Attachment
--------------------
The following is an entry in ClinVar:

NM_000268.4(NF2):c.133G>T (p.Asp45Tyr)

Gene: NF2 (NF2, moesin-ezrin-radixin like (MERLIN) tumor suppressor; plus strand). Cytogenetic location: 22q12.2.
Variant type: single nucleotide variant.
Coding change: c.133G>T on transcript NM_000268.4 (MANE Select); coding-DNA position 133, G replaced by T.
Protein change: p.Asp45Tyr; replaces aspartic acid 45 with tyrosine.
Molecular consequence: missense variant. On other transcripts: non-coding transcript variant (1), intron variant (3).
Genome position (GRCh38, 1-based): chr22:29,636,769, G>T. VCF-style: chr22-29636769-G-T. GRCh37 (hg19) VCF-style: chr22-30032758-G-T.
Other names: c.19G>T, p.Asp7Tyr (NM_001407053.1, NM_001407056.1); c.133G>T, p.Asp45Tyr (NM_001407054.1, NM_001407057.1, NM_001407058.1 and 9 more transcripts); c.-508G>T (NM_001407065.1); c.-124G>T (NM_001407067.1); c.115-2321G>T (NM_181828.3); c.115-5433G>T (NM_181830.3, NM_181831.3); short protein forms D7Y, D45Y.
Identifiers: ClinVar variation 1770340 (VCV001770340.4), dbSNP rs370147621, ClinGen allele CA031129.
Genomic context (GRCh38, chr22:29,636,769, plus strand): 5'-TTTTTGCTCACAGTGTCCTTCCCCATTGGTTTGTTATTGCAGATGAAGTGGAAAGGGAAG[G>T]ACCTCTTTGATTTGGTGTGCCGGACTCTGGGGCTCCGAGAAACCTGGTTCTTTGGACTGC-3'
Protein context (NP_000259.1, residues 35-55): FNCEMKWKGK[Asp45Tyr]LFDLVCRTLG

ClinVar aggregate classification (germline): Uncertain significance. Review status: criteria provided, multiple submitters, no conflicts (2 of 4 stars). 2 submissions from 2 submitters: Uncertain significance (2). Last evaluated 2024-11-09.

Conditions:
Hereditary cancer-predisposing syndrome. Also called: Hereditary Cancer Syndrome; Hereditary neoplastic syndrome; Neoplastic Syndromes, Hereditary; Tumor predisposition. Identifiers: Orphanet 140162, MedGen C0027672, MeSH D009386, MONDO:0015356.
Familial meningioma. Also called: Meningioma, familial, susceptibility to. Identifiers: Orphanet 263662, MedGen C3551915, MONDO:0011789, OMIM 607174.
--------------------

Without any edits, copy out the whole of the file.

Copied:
The following is an entry in ClinVar:

NM_000268.4(NF2):c.133G>T (p.Asp45Tyr)

Gene: NF2 (NF2, moesin-ezrin-radixin like (MERLIN) tumor suppressor; plus strand). Cytogenetic location: 22q12.2.
Variant type: single nucleotide variant.
Coding change: c.133G>T on transcript NM_000268.4 (MANE Select); coding-DNA position 133, G replaced by T.
Protein change: p.Asp45Tyr; replaces aspartic acid 45 with tyrosine.
Molecular consequence: missense variant. On other transcripts: non-coding transcript variant (1), intron variant (3).
Genome position (GRCh38, 1-based): chr22:29,636,769, G>T. VCF-style: chr22-29636769-G-T. GRCh37 (hg19) VCF-style: chr22-30032758-G-T.
Other names: c.19G>T, p.Asp7Tyr (NM_001407053.1, NM_001407056.1); c.133G>T, p.Asp45Tyr (NM_001407054.1, NM_001407057.1, NM_001407058.1 and 9 more transcripts); c.-508G>T (NM_001407065.1); c.-124G>T (NM_001407067.1); c.115-2321G>T (NM_181828.3); c.115-5433G>T (NM_181830.3, NM_181831.3); short protein forms D7Y, D45Y.
Identifiers: ClinVar variation 1770340 (VCV001770340.4), dbSNP rs370147621, ClinGen allele CA031129.
Genomic context (GRCh38, chr22:29,636,769, plus strand): 5'-TTTTTGCTCACAGTGTCCTTCCCCATTGGTTTGTTATTGCAGATGAAGTGGAAAGGGAAG[G>T]ACCTCTTTGATTTGGTGTGCCGGACTCTGGGGCTCCGAGAAACCTGGTTCTTTGGACTGC-3'
Protein context (NP_000259.1, residues 35-55): FNCEMKWKGK[Asp45Tyr]LFDLVCRTLG

ClinVar aggregate classification (germline): Uncertain significance. Review status: criteria provided, multiple submitters, no conflicts (2 of 4 stars). 2 submissions from 2 submitters: Uncertain significance (2). Last evaluated 2024-11-09.

Conditions:
Hereditary cancer-predisposing syndrome. Also called: Hereditary Cancer Syndrome; Hereditary neoplastic syndrome; Neoplastic Syndromes, Hereditary; Tumor predisposition. Identifiers: Orphanet 140162, MedGen C0027672, MeSH D009386, MONDO:0015356.
Familial meningioma. Also called: Meningioma, familial, susceptibility to. Identifiers: Orphanet 263662, MedGen C3551915, MONDO:0011789, OMIM 607174.